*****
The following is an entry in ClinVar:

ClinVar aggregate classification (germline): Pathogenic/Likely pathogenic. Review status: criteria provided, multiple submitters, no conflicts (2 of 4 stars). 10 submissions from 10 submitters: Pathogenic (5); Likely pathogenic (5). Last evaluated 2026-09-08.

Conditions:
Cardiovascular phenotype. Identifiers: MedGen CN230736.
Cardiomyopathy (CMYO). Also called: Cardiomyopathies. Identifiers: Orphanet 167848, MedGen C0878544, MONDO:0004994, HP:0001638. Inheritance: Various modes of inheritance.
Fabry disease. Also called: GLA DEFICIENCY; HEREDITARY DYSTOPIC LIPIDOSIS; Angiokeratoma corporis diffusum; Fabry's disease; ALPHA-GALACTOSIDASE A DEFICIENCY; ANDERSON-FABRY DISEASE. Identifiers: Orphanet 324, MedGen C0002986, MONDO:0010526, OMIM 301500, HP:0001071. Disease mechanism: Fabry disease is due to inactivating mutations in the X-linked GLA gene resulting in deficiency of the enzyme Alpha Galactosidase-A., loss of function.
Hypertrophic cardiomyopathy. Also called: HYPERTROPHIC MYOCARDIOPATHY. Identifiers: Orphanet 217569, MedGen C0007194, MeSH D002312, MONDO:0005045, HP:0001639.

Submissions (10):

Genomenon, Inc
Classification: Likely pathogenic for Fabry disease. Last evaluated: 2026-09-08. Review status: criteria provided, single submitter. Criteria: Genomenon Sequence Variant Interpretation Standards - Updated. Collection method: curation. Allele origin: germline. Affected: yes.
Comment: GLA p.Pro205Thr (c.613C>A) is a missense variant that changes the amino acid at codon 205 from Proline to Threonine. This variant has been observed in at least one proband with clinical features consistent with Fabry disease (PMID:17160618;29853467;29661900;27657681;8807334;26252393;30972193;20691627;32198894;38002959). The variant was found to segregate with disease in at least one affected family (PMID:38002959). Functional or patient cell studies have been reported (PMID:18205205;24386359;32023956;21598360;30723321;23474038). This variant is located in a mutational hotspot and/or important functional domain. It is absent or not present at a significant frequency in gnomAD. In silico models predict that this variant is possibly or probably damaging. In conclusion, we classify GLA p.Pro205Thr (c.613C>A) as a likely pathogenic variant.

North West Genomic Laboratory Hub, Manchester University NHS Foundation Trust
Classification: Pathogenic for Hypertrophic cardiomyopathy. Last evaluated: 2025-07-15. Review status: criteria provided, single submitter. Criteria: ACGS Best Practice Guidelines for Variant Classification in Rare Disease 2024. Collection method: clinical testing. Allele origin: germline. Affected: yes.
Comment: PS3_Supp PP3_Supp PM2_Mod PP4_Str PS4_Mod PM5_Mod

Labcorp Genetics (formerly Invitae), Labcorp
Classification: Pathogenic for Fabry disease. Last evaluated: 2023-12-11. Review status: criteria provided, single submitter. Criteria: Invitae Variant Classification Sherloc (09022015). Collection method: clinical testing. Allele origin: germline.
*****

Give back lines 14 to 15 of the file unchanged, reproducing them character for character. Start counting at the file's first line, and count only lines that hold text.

Comment: PS3_Supp PP3_Supp PM2_Mod PP4_Str PS4_Mod PM5_Mod

Labcorp Genetics (formerly Invitae), Labcorp